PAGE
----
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Friday, December 9, 2011

Policy and the Law - word games?


The word policy is one that requires definition.  According to ISO9000:2005 (fundamentals and vocabulary) the term policy means an “overall intentions and direction of an organization as formally expressed by top management”.  Well if that's how it appears in ISO9000, that must be right. 

But I must admit that I take the definition a bit little further.  I think of policy as a statement of principle established by top management that serves as a foundation for action (processes and procedures)  implemented for meeting the requirements.  Policy exists to answer the question “why do we do that?” 

An example would to address the question “why do we do proficiency testing?” with the statement “because we have a policy that says that we monitor our performance in a variety of ways including PT to ensure that we are meeting Quality expectations” rather than “because we do” or “because I told you so”. 
(I once asked someone in my training days why we always treated all children in a specific way and receiving the answer “we do it that way because that is the way we do it”.)

As opposed to the traditional view of policy, as the apex of a triangle above process and procedure, I tend to think in reverse with policy being the roots that provide nurture and foundation throughout the Quality Tree.



Policy is a form of a top management  instruction or guidance or rule.  Taken one step further policy is a form of  law. 

I mention that because recently I have been reading an English translation of an old book by Frédéric Bastiat entitled “The Law” (Ludwig von Mises Institute, Auborn Alabama).  

Bastiat was an early French economist writing around the time of part of the French Revolution in1848.  (note: many are aware of the first French Revolution of 1789-1799, but know less about the revolutions in 1830 and  1848!)  In many respects the conditions in France of 1830 and 1848 had a lot of similarity to recent events that have led to the “Arab Spring” and the “Occupy Movement”, so reading Bastiat today is not solely of arcane interest.  Lessons may still apply.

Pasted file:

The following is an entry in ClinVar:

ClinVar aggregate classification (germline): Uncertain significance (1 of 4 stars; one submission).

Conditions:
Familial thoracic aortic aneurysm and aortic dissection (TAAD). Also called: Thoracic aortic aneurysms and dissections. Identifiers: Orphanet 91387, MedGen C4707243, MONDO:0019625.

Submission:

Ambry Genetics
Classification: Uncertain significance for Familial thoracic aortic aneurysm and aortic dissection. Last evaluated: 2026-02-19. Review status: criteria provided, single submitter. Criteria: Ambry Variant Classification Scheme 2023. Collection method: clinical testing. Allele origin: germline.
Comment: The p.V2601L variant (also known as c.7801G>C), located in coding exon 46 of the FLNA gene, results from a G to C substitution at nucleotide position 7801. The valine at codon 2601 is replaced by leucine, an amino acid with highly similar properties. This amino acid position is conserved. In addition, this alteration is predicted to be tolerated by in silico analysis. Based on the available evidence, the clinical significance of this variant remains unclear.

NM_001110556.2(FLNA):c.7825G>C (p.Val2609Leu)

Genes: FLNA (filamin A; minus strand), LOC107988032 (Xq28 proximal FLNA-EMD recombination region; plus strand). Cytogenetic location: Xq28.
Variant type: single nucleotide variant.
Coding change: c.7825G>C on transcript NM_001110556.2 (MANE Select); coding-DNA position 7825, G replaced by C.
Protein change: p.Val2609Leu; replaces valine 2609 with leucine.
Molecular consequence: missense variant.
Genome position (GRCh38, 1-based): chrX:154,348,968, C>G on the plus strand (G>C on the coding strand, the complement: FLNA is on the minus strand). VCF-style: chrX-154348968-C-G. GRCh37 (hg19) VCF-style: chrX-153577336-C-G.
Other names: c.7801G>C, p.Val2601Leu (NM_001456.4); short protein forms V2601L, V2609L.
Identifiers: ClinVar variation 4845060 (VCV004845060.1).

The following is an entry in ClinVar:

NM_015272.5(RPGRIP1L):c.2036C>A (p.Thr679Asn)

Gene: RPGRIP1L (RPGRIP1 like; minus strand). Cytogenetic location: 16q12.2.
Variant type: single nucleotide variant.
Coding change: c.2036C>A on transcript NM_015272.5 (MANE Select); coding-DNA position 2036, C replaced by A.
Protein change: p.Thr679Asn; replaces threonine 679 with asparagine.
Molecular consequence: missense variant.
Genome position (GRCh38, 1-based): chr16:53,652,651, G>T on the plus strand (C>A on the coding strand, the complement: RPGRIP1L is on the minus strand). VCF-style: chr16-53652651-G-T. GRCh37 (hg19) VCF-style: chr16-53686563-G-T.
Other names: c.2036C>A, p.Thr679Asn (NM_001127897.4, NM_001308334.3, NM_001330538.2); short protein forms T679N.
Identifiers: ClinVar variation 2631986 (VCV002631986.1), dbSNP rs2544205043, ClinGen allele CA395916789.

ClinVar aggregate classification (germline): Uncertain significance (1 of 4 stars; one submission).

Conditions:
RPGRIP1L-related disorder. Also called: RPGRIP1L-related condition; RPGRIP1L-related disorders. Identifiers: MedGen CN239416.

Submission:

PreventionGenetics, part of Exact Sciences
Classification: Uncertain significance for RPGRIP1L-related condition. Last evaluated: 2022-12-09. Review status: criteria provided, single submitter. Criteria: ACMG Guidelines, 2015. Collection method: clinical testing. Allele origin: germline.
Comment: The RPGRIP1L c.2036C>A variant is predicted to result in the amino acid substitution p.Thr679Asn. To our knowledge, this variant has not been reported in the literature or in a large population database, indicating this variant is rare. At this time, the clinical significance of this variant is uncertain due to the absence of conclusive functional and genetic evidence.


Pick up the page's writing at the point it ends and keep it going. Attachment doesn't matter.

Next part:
In any event, I did a little experiment. 
I took an available electronic copy of an English translation of  “The Law” (
The Foundation for Economic  Education, Inc. Irvington-on-Hudson, New York)  and did a global search and replace changing the word “law” to “policies”.  I then scanned the product and adjusted for grammar.
The results by and large were what you might expect when you start to fiddle with words; a lot of nonsense sentences.  For example:

·        policy is the organization of the natural right of lawful defense (?)

But there were a number that had a certain resonance and relevance.  These include:

Policies cannot operate without the sanction and support of a dominating force, this force must be entrusted to those who make the policies.  (meaning policies are useful if they are understood to be by the authority of top management).

·        It ought to be stated that the purpose of policies to prevent injustice from reigning.  (meaning the reasons that we write policies is to ensure consistency and prevent certain unfairnesses.)

·        Policy is the common force organized to act as an obstacle of injustice. In short, policy is justice. (see above).

·        In this matter of education, policy has only two alternatives: It can permit this transaction of teaching-and-learning to operate freely and without the use of force, or it can force human wills in this matter… (meaning we should use policy as an educational approach for training ).

Additionally there was one that I found particularly interesting:

 “Policies … have acted in direct opposition to its own purpose”
It is not uncommon for folks to have a bad event, maybe a problem with a customer complaint or a lost sample.  In the process of remediating the problem and then starting a corrective action, there is a moment where someone decides that the laboratory needs a new policy like “samples collected on the week-end shall only be collected by an on-call technologist”.  That solved the problem until folks everywhere started seeing an easy way to have samples collected at the laboratories on-call expense.  All of a sudden the policy has created a whole new problem which would have been averted if someone had taken a moment before announcing a new policy. 

All this being said, I acknowledge that this is a bit of a “geek game” playing with words and creating new interpretations.  Not everything is a pearl.  But taken in the spirit by which it was intended, there are some grains of useable message in the exercise.




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